More good news for the UK economy this week as it was announced that there are a record number of job vacancies in the country right now. The ONS says that in the three months to July there were 953,000 job vacancies. Unemployment also fell to 4.7%. It’s worth noting that previous estimates were predicting employment to be around 7.5%, which would have been at levels last seen in the aftermath of the financial crisis.

Fenestration job vacancies

The news about the record number of job vacancies is a signal that the bounce-back in the UK economy remains strong. Almost all lockdown restrictions are now lifted, with only the foreign travel industry affected. Most sector are all now fully open, and that means businesses are welcoming customers back. Those who shed jobs in an effort to keep the doors open, or had staff on furlough will now be looking to rehire to facilitate larger customers numbers.

Of course in UK fenestration we have been in this position far longer than other sectors, with a huge upwards swing in business that we can trace back to the end of the first lockdown in May 2020. Since then the sector has enjoyed intense growth, with companies up and down the supply chain posting record numbers on a regular basis.

The offshoot of that however is a supply chain that is crumbling trying to keep up with demand, and acute labour shortages across the various levels of the supply chain. Indeed, you only need to scour the likes of Twitter, Facebook and Linkedin for a minute or two before you start to see large numbers of companies, big and small, advertising job vacancies.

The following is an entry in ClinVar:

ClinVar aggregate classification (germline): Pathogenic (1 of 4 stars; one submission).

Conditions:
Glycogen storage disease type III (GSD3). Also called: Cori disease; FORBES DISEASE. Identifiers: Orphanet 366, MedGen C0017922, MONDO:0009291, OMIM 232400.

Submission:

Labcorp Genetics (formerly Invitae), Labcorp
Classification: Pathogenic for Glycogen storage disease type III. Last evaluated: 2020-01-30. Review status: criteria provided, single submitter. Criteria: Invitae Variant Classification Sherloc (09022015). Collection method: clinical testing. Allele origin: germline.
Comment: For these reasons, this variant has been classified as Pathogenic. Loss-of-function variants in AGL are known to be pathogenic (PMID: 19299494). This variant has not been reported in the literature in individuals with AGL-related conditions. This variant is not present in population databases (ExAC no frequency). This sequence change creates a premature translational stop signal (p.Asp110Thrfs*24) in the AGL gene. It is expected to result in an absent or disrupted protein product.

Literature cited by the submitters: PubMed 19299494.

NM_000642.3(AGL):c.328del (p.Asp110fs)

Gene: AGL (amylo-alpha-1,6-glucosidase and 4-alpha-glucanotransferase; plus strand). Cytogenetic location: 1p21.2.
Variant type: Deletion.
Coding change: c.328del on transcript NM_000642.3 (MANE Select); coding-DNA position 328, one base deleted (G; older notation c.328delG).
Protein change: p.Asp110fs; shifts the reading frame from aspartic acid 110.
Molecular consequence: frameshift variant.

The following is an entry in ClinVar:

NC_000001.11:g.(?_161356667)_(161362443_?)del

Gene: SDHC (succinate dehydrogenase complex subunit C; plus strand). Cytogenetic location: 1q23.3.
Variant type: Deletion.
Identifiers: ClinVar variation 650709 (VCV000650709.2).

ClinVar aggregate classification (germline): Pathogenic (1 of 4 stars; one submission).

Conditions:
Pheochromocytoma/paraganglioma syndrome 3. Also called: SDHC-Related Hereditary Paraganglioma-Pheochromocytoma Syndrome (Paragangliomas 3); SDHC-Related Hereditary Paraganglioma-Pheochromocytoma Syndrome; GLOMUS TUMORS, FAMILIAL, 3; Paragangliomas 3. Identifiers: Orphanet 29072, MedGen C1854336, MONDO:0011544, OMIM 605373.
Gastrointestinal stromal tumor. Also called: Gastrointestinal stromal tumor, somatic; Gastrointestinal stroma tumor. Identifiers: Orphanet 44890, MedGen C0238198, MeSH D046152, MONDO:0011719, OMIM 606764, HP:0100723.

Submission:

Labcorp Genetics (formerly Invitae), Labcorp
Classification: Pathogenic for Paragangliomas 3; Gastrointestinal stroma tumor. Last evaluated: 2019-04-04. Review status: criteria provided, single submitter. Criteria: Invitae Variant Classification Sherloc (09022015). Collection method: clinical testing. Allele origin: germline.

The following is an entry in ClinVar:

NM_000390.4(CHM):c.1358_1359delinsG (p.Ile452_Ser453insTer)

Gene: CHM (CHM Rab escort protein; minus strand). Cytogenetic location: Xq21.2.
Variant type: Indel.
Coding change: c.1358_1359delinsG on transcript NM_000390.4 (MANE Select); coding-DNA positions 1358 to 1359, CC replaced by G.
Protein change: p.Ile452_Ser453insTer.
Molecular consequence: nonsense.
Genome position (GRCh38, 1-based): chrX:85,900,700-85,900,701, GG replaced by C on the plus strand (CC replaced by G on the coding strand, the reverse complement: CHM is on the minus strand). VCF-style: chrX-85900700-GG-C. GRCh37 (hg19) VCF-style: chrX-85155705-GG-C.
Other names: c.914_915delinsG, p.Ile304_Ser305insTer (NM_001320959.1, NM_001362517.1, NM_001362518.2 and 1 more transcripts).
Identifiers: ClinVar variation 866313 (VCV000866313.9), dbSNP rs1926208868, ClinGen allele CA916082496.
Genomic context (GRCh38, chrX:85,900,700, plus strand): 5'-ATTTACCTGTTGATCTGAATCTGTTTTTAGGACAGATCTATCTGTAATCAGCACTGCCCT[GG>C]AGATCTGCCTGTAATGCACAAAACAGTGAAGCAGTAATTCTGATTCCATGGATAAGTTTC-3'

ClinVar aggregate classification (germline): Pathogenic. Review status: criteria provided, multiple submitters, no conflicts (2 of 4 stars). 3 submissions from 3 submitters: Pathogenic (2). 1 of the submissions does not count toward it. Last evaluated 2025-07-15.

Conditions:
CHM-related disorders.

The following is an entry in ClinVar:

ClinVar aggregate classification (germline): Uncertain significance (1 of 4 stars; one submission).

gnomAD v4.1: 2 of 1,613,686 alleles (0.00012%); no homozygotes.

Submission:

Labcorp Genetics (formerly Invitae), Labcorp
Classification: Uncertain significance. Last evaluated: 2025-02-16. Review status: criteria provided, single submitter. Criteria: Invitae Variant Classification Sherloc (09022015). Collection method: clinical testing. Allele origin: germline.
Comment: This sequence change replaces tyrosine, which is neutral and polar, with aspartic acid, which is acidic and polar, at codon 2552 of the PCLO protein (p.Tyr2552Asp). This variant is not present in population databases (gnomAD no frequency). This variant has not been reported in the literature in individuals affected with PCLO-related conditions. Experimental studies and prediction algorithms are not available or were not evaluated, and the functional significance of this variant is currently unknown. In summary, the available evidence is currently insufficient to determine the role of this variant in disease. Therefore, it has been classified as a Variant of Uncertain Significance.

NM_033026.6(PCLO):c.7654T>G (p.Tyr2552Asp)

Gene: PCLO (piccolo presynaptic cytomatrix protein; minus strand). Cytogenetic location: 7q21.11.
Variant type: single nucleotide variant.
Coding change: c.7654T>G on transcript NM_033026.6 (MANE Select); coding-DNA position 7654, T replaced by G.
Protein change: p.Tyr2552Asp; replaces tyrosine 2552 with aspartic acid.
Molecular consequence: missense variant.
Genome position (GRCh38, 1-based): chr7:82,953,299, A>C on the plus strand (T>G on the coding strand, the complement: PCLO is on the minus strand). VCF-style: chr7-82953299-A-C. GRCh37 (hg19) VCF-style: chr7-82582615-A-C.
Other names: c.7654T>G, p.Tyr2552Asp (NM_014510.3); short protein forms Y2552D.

ONS figures also showed that wages rose a whopping 7.4% in annual growth. Though they did heavily caution that this spike in wage rises is likely down to the fact that more staff and returning to work back on full pay rather than furlough pay. Any future rises are likely to be smaller than that in the future.

However, rising wages in UK fenestration is something to keep an eye on. Especially as there is now a fight over the labour force that is currently available.

Wages on the up

What happens when there is huge demand and not enough people to service that demand? The competition for the available labour rises and usually, that ends up with people being offered more and more money to come and work for them. It’s the same principle when it comes to the supply and demand of materials. When people want more of something but there’s only so much to go around then the value of the limited materials rises.

This is what is happening right now when it comes to installers in UK fenestration. Job vacancies in this sector are across the board, but there is an acute need for more fitters at a huge number of installation businesses up and down the country. Installers have told me privately that the inability to fill their job vacancies and find the right skilled people is stopping them from growing further.

We all know about the skills gap in this sector. Whilst we must do everything we can to rectify that situation, that is going to take time. Years in fact. But installers need fitters and they need them now. So what is the solution? Offer more money.

I am a member of a number of forums on social media that are heavily populated by fitters and installation companies and it is crystal clear that the fitting price per window and door is going up and fairly rapidly. Installers are having to entice fitters away from other companies by using money as the main driver. Thankfully, installers have months and months of work ahead so being able to afford to pay more right now isn’t an issue, especially considering that the general public seems willing to pay more. And if you’re a fitter and looking at your options, you’re in the driving seat. At this point in time, with installation companies buckling under work and needing to find installers fast, fitters can almost name their price to come and work for a new business, such is the incredibly stretched labour market right now.

Ultimately, as fitting costs rise, this will be passed on to the consumer. This is going to feed into the overall inflation of home improvement products and will cost the homeowner more. How long that inflation continues remains to be seen. But so long as demand remains high, and the labour shortage stays, then this is a scenario that is going to be with us all for a while yet.

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